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Internet use clouds millennials' ability to read body language

Millennials may be much tech savvier than other generations, but all that Internet browsing, Facebooking and tweeting have impaired their social skills. But that doesn't have to mean they're hopelessly maladjusted.

“Compared with people who didn't grow up using computers and the Internet, [millennials] may be slower to pick up on nonverbal cues such as facial expressions, tones of voice, and body language,” John K. Mullen, a senior federal executive, writes on the Harvard Business Review’s Blog Network.

Mullen says these arguments are backed by some solid evidence. In his own research, which appeared in the Journal of Applied Social Psychology, Mullen argues that exposure to digital media reconfigures the neural networks of young individuals, possibly at the expense of empathy and social skills.

His research also suggests that many millennials are unsuitable for jobs that require face-to-face relationships, and their inability to pick up on nonverbal cues could be a liability. Another study he cites concludes that after spending enough time online, millennials “display poor eye contact and a reluctance to interact socially.”

Being a digital native is not all bad news, though. Research indicates that millennials are great at processing complex information and integrating sensations and thoughts because there’s higher baseline activity in the part of their brain that controls these areas, Mullen says.

Mullen is offering some key pointers for millennials who are looking for employment in areas that require human interaction. You can read all about them in his fascinating blog post here.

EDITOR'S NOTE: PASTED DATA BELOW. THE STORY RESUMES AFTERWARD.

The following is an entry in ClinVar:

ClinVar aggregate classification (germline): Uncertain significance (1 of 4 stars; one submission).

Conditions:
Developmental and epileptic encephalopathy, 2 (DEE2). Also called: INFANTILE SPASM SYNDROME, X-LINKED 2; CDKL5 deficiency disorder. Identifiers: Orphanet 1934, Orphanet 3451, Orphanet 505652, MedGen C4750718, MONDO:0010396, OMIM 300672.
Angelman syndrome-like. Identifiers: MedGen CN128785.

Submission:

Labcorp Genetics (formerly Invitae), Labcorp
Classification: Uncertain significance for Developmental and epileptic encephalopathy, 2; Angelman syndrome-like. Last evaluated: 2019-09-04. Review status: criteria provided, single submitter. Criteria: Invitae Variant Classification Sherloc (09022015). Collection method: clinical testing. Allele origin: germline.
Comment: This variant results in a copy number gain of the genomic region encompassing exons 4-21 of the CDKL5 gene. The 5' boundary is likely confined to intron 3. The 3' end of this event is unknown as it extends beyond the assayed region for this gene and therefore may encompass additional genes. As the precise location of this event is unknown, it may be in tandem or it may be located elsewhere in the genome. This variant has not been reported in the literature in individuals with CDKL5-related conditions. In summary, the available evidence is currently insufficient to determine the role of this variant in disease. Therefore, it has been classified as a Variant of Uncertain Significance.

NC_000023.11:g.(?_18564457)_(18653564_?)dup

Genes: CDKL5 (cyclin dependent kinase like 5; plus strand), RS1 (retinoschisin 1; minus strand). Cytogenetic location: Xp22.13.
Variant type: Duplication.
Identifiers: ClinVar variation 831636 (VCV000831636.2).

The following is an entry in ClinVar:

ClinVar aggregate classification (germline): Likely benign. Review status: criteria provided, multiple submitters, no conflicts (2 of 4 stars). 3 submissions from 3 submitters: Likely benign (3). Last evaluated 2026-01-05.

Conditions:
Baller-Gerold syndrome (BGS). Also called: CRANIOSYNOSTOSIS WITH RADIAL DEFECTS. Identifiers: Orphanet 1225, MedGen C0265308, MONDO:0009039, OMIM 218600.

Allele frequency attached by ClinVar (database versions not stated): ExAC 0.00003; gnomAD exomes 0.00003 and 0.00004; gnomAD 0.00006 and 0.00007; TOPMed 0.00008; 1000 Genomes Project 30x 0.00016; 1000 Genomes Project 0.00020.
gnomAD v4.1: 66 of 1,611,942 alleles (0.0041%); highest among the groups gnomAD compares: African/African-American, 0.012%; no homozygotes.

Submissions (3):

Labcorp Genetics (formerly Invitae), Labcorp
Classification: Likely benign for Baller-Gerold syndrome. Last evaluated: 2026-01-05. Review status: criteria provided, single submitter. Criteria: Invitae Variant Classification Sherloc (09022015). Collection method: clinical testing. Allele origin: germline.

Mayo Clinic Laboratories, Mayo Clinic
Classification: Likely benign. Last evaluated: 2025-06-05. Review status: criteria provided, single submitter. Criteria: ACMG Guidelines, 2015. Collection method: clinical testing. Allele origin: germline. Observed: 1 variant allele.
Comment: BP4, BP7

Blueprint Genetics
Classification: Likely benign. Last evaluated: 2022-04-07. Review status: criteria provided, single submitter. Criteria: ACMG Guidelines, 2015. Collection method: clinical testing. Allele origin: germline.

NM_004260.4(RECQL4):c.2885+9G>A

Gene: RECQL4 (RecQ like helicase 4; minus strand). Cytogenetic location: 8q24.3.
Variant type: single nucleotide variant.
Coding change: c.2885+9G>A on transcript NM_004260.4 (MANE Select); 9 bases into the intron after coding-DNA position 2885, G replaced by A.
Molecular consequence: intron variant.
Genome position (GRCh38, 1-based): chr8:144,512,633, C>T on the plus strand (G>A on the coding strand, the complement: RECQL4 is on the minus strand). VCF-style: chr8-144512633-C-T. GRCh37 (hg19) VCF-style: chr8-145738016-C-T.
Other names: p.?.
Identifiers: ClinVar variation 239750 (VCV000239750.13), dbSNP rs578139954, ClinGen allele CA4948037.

Posted by Camille Tuutti on Mar 23, 2012 at 12:19 PM


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Reader comments

Tue, Apr 3, 2012

So we're raising intelligent pyschopaths. Great.

Tue, Mar 27, 2012 Paul

He might as well have described me. Just one problem - I'm 55, hardly a millennial. In my research with psychologists on this, if those skills aren't learned in youth, they're never effectively learned. It's just another challenge to work with.

Mon, Mar 26, 2012 Elliot V

Where is the proof? First, manners and interacting with people still occur, even if millenials use the Internet more. Second, there is no real information listed here besides his own research to back up this claim. His research also suggests that many millennials are unsuitable for jobs that require face-to-face relationships, and their inability to pick up on nonverbal cues could be a liability. Another study he cites concludes that after spending enough time online, millennials “display poor eye contact and a reluctance to interact socially.”

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